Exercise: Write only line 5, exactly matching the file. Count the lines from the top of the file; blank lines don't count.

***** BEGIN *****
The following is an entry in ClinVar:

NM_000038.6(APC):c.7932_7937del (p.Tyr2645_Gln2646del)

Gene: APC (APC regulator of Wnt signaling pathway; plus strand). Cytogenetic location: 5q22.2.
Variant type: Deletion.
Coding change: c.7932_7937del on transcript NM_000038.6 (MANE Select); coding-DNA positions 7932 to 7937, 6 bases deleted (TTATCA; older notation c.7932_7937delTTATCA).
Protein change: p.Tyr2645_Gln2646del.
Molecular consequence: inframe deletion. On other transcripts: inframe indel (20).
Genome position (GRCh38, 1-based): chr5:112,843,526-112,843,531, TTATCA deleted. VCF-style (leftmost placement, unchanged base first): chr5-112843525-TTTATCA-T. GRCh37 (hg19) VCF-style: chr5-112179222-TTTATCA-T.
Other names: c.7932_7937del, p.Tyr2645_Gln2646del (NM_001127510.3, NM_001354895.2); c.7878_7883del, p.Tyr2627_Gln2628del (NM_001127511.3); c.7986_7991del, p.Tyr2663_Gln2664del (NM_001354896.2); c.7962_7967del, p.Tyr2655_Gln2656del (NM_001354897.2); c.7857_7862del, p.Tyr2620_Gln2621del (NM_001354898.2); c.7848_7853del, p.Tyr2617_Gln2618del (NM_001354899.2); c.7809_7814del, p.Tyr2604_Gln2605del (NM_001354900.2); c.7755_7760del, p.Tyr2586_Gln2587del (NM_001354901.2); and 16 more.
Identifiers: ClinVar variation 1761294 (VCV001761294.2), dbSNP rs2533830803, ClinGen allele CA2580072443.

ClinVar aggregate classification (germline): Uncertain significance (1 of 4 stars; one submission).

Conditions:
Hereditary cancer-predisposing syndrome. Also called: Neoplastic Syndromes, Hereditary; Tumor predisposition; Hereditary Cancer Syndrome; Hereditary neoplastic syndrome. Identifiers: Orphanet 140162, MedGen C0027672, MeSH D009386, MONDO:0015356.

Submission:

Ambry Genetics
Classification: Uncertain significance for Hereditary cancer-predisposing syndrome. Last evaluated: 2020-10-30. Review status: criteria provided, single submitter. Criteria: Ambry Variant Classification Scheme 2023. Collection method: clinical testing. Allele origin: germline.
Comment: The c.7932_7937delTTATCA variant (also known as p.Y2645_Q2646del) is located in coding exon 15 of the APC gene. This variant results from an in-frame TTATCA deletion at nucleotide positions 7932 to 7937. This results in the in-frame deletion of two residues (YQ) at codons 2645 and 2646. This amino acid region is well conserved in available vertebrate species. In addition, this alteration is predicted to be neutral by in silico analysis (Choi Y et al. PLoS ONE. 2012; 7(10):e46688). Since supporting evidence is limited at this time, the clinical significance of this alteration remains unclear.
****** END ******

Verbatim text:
Coding change: c.7932_7937del on transcript NM_000038.6 (MANE Select); coding-DNA positions 7932 to 7937, 6 bases deleted (TTATCA; older notation c.7932_7937delTTATCA).